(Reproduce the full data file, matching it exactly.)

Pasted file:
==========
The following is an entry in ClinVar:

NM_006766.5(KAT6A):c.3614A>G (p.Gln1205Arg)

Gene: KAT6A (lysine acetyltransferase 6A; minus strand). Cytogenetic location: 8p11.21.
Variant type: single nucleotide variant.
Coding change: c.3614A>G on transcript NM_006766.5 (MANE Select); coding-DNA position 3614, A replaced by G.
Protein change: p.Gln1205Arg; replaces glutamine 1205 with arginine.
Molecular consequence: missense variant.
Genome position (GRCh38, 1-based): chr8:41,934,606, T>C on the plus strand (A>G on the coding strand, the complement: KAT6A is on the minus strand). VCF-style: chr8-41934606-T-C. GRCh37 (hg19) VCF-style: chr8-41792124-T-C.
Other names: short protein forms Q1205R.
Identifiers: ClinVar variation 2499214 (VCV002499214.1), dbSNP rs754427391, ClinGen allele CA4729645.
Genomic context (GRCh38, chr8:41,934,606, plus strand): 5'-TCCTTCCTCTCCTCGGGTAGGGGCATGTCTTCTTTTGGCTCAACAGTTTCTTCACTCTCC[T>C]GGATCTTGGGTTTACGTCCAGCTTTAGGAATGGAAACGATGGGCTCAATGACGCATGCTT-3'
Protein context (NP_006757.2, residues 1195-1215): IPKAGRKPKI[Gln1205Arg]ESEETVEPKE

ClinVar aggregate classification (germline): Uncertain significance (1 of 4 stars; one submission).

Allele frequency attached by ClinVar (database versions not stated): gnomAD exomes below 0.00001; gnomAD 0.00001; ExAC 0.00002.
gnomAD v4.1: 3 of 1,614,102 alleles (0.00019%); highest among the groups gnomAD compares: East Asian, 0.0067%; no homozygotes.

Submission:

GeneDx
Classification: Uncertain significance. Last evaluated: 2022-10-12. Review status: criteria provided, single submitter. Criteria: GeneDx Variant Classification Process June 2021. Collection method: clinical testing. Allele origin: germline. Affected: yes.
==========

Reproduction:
The following is an entry in ClinVar:

NM_006766.5(KAT6A):c.3614A>G (p.Gln1205Arg)

Gene: KAT6A (lysine acetyltransferase 6A; minus strand). Cytogenetic location: 8p11.21.
Variant type: single nucleotide variant.
Coding change: c.3614A>G on transcript NM_006766.5 (MANE Select); coding-DNA position 3614, A replaced by G.
Protein change: p.Gln1205Arg; replaces glutamine 1205 with arginine.
Molecular consequence: missense variant.
Genome position (GRCh38, 1-based): chr8:41,934,606, T>C on the plus strand (A>G on the coding strand, the complement: KAT6A is on the minus strand). VCF-style: chr8-41934606-T-C. GRCh37 (hg19) VCF-style: chr8-41792124-T-C.
Other names: short protein forms Q1205R.
Identifiers: ClinVar variation 2499214 (VCV002499214.1), dbSNP rs754427391, ClinGen allele CA4729645.
Genomic context (GRCh38, chr8:41,934,606, plus strand): 5'-TCCTTCCTCTCCTCGGGTAGGGGCATGTCTTCTTTTGGCTCAACAGTTTCTTCACTCTCC[T>C]GGATCTTGGGTTTACGTCCAGCTTTAGGAATGGAAACGATGGGCTCAATGACGCATGCTT-3'
Protein context (NP_006757.2, residues 1195-1215): IPKAGRKPKI[Gln1205Arg]ESEETVEPKE

ClinVar aggregate classification (germline): Uncertain significance (1 of 4 stars; one submission).

Allele frequency attached by ClinVar (database versions not stated): gnomAD exomes below 0.00001; gnomAD 0.00001; ExAC 0.00002.
gnomAD v4.1: 3 of 1,614,102 alleles (0.00019%); highest among the groups gnomAD compares: East Asian, 0.0067%; no homozygotes.

Submission:

GeneDx
Classification: Uncertain significance. Last evaluated: 2022-10-12. Review status: criteria provided, single submitter. Criteria: GeneDx Variant Classification Process June 2021. Collection method: clinical testing. Allele origin: germline. Affected: yes.